Parotid tumors: what are they?

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Parotid tumors are growths in the largest salivary gland, typically benign. Symptoms include swelling and difficulty moving facial muscles. Treatment involves surgical removal and sometimes radiation therapy. Survival rates are high, even for malignant tumors.

Parotid tumors are abnormal growths of tissue in the parotid gland, the largest of the three main pairs of salivary glands in the mouth and throat. The parotid glands secrete saliva into the mouth, thus making it easier to chew, swallow and digest food. A gland is located under each ear, under the jaw. Gland tumors typically increase in size but tend to grow rather slowly. When parotid tumors are diagnosed as malignant, they can usually be treated successfully.

Salivary gland tumors are generally quite rare, typically occurring in just one in 33,000 people each year. When such tumors develop, however, they usually manifest as parotid tumors. About 80% of parotid tumors are usually diagnosed as benign or non-cancerous.

The first symptom of a parotid tumor is often swelling of the gland, noticed as a hard bump under the ear. The enlargement is typically accompanied by little or no pain. As the facial nerve passes through the parotid gland, pressure on the nerve may eventually result in an additional symptom: some degree of difficulty moving the facial muscles on the affected side of the gland.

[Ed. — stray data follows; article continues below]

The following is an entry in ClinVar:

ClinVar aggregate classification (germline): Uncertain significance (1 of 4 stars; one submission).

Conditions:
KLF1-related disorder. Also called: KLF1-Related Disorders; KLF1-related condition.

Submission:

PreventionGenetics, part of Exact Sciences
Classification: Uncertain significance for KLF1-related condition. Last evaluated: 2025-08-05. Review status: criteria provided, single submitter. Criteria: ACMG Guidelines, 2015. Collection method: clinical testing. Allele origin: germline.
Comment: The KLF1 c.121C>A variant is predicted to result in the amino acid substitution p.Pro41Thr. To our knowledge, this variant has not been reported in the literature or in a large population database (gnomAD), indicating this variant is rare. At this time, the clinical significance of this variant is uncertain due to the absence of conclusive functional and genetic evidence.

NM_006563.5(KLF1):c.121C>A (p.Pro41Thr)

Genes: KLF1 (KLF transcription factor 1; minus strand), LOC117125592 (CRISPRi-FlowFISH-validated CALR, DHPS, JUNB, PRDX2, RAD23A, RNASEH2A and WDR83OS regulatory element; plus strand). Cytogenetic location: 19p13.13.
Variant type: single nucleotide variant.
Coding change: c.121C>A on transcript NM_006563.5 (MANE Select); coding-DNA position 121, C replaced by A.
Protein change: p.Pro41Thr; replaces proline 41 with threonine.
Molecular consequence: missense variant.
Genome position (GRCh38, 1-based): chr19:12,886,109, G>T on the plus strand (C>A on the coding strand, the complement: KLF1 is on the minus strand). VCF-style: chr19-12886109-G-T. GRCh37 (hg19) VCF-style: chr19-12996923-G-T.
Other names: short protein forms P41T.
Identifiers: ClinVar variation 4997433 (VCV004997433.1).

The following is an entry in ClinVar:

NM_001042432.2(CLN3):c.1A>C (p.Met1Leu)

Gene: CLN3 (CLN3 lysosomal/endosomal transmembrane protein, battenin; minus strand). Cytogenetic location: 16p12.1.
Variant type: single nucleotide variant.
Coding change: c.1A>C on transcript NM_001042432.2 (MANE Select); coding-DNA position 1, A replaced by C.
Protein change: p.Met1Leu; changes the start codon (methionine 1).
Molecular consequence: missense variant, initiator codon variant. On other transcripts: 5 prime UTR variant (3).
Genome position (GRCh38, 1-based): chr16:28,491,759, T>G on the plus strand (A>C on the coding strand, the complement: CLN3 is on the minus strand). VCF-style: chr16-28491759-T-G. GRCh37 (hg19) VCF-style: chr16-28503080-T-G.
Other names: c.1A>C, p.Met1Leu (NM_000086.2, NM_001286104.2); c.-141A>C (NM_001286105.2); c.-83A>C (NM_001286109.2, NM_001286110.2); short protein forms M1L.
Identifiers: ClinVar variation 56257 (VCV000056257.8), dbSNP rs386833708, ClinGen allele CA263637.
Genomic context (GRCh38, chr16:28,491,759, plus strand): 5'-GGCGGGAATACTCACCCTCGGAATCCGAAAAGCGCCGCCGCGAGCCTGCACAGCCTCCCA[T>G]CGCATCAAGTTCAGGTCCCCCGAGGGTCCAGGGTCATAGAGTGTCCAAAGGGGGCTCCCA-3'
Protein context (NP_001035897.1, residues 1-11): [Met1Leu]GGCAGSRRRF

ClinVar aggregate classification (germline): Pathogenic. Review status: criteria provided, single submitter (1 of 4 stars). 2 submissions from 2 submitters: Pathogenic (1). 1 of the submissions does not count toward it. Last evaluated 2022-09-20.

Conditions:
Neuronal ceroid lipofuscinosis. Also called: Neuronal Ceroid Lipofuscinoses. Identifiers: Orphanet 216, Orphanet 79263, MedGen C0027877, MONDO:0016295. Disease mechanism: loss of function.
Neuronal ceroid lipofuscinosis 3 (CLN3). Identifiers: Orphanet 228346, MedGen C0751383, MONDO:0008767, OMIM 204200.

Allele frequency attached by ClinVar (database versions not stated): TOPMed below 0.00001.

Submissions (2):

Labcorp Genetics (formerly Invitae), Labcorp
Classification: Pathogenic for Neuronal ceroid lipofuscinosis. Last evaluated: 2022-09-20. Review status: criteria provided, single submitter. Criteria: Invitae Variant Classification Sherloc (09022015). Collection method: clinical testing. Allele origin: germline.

Tests to see whether a tumor is benign or cancerous typically begin with a biopsy to examine the tissue, usually in the form of fine needle aspiration (FNA). If further tests are needed for the diagnosis, they usually consist of one or more imaging studies using X-rays, computed tomography (CT), magnetic resonance imaging (MRI), or positron emission tomography (PET). When cancer is found, additional imaging studies are sometimes done to determine whether the cancer cells have spread to the lymph nodes.

Whether parotid tumors are malignant or benign, the primary treatment option is usually surgical removal of the tumor. The surgery usually carries some risk of a hangover as the surgeon has to cut around the easily damaged facial nerve. Candidates for this surgery are generally advised to ask their surgeons for an assessment of possible damage to the facial nerve and its consequences.

For cases where a cancerous tumor appears to be particularly aggressive or has already spread to the lymph nodes, the surgeon may also remove the lymph nodes. Such surgeries are often complemented with radiation therapy. In rare cases where chemotherapy is used to treat malignant parotid tumors, its use is usually limited to shrinking the tumors to reduce pain.

Even when parotid tumors have been diagnosed as malignant and lymph nodes are involved, the cancer is usually curable. The curability of cancer is assessed in terms of five-year survival rates. Even for malignant parotid tumors in which the cancer has spread to the lymph nodes, survival rates of up to 85% can usually be expected after treatment.

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